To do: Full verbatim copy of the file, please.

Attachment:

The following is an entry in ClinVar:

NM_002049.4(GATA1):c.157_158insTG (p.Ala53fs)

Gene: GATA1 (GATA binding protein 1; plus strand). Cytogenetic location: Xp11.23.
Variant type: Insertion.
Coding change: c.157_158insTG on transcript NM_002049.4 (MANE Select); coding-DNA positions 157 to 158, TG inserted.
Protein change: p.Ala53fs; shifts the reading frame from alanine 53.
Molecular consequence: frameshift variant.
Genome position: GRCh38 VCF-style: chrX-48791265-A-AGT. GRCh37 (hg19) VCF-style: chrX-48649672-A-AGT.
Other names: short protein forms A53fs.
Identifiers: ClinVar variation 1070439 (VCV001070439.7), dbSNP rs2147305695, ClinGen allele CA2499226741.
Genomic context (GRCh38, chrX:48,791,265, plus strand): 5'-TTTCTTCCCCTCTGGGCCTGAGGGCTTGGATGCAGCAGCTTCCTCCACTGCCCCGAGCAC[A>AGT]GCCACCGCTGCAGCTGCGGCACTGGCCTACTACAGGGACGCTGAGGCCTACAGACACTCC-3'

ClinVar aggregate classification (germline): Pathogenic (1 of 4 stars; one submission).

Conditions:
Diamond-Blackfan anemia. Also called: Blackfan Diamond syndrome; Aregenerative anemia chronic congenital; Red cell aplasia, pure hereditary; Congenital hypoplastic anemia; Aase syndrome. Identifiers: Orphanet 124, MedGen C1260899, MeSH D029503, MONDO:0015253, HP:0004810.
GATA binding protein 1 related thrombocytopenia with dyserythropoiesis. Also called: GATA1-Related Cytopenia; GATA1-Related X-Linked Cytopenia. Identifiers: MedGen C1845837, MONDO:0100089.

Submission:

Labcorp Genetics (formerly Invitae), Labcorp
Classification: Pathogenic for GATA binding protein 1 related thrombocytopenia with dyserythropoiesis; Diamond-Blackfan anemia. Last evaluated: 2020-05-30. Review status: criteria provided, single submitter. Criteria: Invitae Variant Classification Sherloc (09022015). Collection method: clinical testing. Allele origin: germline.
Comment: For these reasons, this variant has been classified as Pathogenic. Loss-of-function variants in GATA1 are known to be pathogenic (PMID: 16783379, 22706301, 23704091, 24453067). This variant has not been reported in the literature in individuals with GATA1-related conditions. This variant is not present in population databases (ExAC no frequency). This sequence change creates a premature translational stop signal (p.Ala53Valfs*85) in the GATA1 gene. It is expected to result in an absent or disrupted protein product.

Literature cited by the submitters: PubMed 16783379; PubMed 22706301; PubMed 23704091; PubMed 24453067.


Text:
The following is an entry in ClinVar:

NM_002049.4(GATA1):c.157_158insTG (p.Ala53fs)

Gene: GATA1 (GATA binding protein 1; plus strand). Cytogenetic location: Xp11.23.
Variant type: Insertion.
Coding change: c.157_158insTG on transcript NM_002049.4 (MANE Select); coding-DNA positions 157 to 158, TG inserted.
Protein change: p.Ala53fs; shifts the reading frame from alanine 53.
Molecular consequence: frameshift variant.
Genome position: GRCh38 VCF-style: chrX-48791265-A-AGT. GRCh37 (hg19) VCF-style: chrX-48649672-A-AGT.
Other names: short protein forms A53fs.
Identifiers: ClinVar variation 1070439 (VCV001070439.7), dbSNP rs2147305695, ClinGen allele CA2499226741.
Genomic context (GRCh38, chrX:48,791,265, plus strand): 5'-TTTCTTCCCCTCTGGGCCTGAGGGCTTGGATGCAGCAGCTTCCTCCACTGCCCCGAGCAC[A>AGT]GCCACCGCTGCAGCTGCGGCACTGGCCTACTACAGGGACGCTGAGGCCTACAGACACTCC-3'

ClinVar aggregate classification (germline): Pathogenic (1 of 4 stars; one submission).

Conditions:
Diamond-Blackfan anemia. Also called: Blackfan Diamond syndrome; Aregenerative anemia chronic congenital; Red cell aplasia, pure hereditary; Congenital hypoplastic anemia; Aase syndrome. Identifiers: Orphanet 124, MedGen C1260899, MeSH D029503, MONDO:0015253, HP:0004810.
GATA binding protein 1 related thrombocytopenia with dyserythropoiesis. Also called: GATA1-Related Cytopenia; GATA1-Related X-Linked Cytopenia. Identifiers: MedGen C1845837, MONDO:0100089.

Submission:

Labcorp Genetics (formerly Invitae), Labcorp
Classification: Pathogenic for GATA binding protein 1 related thrombocytopenia with dyserythropoiesis; Diamond-Blackfan anemia. Last evaluated: 2020-05-30. Review status: criteria provided, single submitter. Criteria: Invitae Variant Classification Sherloc (09022015). Collection method: clinical testing. Allele origin: germline.
Comment: For these reasons, this variant has been classified as Pathogenic. Loss-of-function variants in GATA1 are known to be pathogenic (PMID: 16783379, 22706301, 23704091, 24453067). This variant has not been reported in the literature in individuals with GATA1-related conditions. This variant is not present in population databases (ExAC no frequency). This sequence change creates a premature translational stop signal (p.Ala53Valfs*85) in the GATA1 gene. It is expected to result in an absent or disrupted protein product.

Literature cited by the submitters: PubMed 16783379; PubMed 22706301; PubMed 23704091; PubMed 24453067.